My purpose in focusing so much of my writing to this in the last few months is to speak to the party and the leadership about the need to adopt a less hostile position towards the SNP and independence, while steering clear of negative campaigning and whatever else may further toxify the Lib Dem brand. While this doesn't necessarily indicate that Willie Rennie is listening to people like myself, it at least gives us some reason to be positive that he's taking us seriously.

Put it this way - I won't be returning my membership card just yet. Of course I want far more from Willie Rennie - only time will tell if he will provide it.

Gedguy said...


I sympathise with the position that you hold and respect your stance. I may not fully agree with it but, at least, you have pinned your colours to the mast.
Lang may yer lum reek.

DougtheDug said...

Hi Andrew, what I actually get from the article is that Willie Rennie is simply promising jam tomorrow if Scotland votes no.

Unless there is a commitment by the Lib-Dems to help define and to endorse a devo-max option on the referendum then it's just pie in the sky and that endorsement can only come from Nick Clegg as the leader of the Lib-Dems.

The problem for the Lib-Dems is that the time for the, "wouldn't it be nice if...", type of thinking shown by Willie Rennie is long past. What is needed now is a definition of devo-max and for the Lib-Dems to bring on board the Labour party to ensure that there is a chance of devo-max making it through Westminster.

I was listening to Joyce MacMillan and Lesley Riddoch on Sunday Politics Scotland today and although Joyce MacMillan had the political nous of a haddock and thought that the Scottish Government could somehow make devo-max happen unilaterally Lesley Riddoch had it nailed and said that unless Labour came up and endorsed whatever devo-max solution was to be placed on the ballot paper then it was not worth putting it on there.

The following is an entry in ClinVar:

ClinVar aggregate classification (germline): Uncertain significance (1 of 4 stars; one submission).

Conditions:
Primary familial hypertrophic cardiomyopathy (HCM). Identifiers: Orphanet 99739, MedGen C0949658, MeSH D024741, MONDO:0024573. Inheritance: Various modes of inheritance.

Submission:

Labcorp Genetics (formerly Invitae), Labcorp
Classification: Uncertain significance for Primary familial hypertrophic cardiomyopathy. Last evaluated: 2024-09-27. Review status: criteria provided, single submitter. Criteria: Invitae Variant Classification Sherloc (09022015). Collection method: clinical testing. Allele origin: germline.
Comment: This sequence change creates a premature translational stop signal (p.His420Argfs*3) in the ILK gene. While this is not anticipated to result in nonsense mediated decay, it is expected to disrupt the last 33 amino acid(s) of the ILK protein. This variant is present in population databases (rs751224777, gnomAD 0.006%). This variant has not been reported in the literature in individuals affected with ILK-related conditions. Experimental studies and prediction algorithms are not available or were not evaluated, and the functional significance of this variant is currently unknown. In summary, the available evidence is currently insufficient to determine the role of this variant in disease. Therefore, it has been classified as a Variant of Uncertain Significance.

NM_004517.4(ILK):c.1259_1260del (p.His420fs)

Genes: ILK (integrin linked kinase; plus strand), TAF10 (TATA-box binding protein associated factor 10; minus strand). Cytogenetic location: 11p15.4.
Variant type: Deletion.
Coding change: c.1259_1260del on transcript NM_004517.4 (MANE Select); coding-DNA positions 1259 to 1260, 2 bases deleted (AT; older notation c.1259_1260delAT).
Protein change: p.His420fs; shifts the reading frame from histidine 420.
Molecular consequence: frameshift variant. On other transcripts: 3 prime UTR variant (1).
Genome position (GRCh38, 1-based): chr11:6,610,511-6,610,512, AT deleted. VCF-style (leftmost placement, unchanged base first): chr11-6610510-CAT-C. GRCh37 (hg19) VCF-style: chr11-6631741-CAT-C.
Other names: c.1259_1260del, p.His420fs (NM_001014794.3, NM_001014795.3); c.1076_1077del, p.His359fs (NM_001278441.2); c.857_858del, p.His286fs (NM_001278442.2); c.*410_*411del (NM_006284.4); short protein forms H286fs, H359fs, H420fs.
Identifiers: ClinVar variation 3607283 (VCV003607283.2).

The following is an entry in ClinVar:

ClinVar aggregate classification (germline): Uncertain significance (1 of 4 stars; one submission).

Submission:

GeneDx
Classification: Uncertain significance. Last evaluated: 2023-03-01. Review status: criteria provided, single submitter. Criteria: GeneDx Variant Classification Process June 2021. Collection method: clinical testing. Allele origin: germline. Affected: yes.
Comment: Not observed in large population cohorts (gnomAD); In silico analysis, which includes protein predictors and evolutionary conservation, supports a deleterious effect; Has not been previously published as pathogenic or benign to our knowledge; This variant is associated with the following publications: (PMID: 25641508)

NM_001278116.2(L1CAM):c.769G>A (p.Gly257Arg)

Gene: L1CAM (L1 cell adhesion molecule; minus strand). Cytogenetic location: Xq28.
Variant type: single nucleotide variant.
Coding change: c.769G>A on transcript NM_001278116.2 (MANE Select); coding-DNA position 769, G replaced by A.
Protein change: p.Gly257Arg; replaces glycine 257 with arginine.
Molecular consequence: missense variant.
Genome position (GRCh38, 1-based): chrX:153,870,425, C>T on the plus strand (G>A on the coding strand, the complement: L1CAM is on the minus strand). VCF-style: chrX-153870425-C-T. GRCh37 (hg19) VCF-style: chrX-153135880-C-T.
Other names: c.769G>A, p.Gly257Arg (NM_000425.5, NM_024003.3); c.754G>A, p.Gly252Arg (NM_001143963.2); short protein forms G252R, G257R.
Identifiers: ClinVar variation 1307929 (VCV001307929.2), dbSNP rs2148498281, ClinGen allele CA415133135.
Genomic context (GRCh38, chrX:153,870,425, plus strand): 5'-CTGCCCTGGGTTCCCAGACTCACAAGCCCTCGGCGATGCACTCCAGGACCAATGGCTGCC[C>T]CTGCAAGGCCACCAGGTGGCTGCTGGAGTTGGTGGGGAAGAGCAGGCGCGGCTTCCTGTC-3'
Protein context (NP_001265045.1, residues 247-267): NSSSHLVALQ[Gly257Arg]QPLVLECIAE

If it's not there and Scotland votes no then devo-max is just as dead as independence. Are the Lib-Dems federalist or not and will they endorse a devo-max definition from civic Scotland? I somehow doubt it.

Andrew said...

Hello DougtheDug,

I agree with you that for the Lib Dems to be taken credibly they must do everything they can to ensure that the preferred option of devo max makes it onto the ballot form. It is a strange logic that insists that campaigning against independence in the hope that Scottish voters will reject is somehow a first step towards devo max. I also agree it's time to stop the wishfiul thinking - we're essentially a fringe party on the margins of Scottish politics and we will not be taken seriously, nor be influential, unless we can work with others to achieve them. This is why I have little expectation of teh Lib Dems' home Rule Commission making much of a difference; while it might say some timely and hopefully useful things, it can not hope to seriously influence Scotland's future unless Labour will support its proposals. And more than likely they won't. Articulating a positive message will do the party some good, but more importantly the Lib Dems have got to be pragmatic and begin to answer the question: how can devo max be achieved and what can we do as a party to make it happen? I've yet to hear anything remotely convincing from the Scottish Lib Dems.

I don't necessarily think that devo max is dead. But it isn't the most likely outcome and unless the Lib Dems not only make the philosophical and political case but also convert words into action no-one will believe we are a federal party. Why should they? While I have come to support independence for a number of reasons, one contributory factor is that I lost faith in the Lib Dems and Labour ever having the political will to deliver. Actions speak louder than words and in the years since devolution was achieveed nothing further has been seriously attempted.

I'm not suggesting that Willie Rennie's piece is wonderful, but when I heard he'd written it I was privately fearful it would make references to the "SNP bulldozer", the value of the Union, etc. It might be a classic promise of "more jam tomorrow" but at least he avoided negativity and reinforcing the kind of stereotyping so loved by "unionists", and refused to be drawn in to aligning the party with the "no" campaign.In the context of what's been said in the last week it was a sober, if smewhat unimaginative, article.